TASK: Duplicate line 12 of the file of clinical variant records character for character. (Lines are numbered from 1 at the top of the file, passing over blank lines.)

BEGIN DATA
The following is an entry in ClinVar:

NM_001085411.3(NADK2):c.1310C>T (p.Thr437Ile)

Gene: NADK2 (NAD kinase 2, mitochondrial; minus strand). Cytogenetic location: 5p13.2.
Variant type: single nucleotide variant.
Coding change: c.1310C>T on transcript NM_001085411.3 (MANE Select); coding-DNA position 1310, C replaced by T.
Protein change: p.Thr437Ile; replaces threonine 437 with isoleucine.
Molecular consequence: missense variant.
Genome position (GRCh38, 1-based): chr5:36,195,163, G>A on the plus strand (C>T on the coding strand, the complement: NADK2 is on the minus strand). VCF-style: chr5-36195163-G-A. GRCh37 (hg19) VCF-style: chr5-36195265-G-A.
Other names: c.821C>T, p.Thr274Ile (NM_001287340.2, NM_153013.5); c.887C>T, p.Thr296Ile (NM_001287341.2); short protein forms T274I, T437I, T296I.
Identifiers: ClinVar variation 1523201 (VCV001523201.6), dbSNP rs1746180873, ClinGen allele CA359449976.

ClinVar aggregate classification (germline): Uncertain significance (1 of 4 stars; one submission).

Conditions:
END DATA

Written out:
Conditions: